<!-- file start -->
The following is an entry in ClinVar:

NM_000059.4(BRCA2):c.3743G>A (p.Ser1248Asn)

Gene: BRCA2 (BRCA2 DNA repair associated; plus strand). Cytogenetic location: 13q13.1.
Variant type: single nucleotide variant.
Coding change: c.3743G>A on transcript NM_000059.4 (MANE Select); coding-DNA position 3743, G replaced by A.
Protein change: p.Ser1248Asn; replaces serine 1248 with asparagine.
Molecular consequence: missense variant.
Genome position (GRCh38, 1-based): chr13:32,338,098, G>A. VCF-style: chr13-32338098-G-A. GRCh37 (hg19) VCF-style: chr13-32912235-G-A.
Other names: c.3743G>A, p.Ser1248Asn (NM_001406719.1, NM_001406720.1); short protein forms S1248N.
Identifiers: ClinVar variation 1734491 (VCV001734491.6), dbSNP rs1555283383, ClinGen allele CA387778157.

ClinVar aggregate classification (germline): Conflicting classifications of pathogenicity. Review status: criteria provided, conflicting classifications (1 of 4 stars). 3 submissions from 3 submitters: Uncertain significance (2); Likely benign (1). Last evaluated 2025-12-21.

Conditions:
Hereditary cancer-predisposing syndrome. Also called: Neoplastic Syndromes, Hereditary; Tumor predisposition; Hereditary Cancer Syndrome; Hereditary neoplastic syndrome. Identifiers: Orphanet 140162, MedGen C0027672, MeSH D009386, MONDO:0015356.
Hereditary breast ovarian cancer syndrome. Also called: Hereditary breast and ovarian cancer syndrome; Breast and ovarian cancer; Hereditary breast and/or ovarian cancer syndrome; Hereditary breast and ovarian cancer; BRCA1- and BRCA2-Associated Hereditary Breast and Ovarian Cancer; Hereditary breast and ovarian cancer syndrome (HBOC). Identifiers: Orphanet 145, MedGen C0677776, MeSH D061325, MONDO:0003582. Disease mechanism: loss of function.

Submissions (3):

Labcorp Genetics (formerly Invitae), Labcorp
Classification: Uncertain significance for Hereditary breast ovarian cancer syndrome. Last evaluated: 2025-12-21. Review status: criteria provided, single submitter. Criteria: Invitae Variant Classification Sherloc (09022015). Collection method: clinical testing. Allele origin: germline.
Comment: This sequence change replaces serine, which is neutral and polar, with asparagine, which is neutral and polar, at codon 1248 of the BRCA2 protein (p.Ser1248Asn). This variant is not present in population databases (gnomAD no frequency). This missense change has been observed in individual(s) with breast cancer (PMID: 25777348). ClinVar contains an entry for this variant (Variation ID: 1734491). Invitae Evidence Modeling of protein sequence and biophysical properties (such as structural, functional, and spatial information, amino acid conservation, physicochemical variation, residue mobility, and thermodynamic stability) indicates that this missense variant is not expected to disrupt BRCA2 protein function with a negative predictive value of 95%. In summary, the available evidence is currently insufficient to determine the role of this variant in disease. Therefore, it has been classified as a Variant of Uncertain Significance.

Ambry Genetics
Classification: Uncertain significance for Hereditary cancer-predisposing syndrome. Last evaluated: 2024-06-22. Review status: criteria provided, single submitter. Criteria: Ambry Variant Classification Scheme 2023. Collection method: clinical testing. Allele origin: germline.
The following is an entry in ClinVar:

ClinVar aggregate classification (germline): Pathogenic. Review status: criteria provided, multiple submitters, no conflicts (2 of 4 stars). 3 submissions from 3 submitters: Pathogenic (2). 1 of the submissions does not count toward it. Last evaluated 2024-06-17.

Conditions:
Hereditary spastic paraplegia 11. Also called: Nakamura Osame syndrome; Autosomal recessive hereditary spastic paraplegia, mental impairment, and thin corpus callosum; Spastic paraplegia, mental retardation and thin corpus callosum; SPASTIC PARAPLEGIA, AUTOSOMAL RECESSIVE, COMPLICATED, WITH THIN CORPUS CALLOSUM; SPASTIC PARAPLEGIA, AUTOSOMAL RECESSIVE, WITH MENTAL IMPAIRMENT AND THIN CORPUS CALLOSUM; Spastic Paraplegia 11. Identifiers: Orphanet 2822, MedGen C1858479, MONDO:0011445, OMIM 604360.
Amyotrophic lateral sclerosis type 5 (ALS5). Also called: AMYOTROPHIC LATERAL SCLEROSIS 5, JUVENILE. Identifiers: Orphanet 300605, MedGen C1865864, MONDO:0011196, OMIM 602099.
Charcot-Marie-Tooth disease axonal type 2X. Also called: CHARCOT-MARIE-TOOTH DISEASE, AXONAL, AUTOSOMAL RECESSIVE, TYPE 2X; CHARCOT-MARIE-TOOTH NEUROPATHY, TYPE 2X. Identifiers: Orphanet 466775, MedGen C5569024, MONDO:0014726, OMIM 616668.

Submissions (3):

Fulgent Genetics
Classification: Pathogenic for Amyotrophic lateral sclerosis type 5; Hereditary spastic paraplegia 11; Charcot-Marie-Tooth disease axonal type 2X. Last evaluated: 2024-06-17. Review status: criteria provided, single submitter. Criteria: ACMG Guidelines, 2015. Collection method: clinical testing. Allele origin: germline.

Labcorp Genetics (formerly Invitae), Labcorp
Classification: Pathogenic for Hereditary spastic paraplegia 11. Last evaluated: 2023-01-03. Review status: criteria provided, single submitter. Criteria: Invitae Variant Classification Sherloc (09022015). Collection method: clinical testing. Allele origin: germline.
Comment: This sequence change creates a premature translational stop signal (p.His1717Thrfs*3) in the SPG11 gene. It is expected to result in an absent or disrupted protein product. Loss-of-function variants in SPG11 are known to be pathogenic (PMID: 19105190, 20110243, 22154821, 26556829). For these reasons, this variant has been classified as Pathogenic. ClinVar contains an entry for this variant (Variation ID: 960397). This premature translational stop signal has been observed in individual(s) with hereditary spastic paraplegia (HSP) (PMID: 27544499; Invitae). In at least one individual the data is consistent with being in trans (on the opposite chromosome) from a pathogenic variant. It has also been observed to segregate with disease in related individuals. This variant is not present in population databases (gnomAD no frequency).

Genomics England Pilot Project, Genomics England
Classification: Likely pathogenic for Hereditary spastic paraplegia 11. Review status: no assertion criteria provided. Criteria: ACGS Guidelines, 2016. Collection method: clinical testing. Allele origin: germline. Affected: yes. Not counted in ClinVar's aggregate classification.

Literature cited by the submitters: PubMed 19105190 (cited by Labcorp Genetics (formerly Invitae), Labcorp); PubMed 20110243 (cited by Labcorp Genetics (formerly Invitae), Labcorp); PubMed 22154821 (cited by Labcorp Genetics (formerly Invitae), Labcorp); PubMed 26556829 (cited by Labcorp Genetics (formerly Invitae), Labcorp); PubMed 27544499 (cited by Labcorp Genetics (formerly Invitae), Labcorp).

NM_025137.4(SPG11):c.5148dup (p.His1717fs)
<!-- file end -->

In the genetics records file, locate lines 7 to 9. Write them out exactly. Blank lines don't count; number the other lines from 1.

Molecular consequence: missense variant.
Genome position (GRCh38, 1-based): chr13:32,338,098, G>A. VCF-style: chr13-32338098-G-A. GRCh37 (hg19) VCF-style: chr13-32912235-G-A.
Other names: c.3743G>A, p.Ser1248Asn (NM_001406719.1, NM_001406720.1); short protein forms S1248N.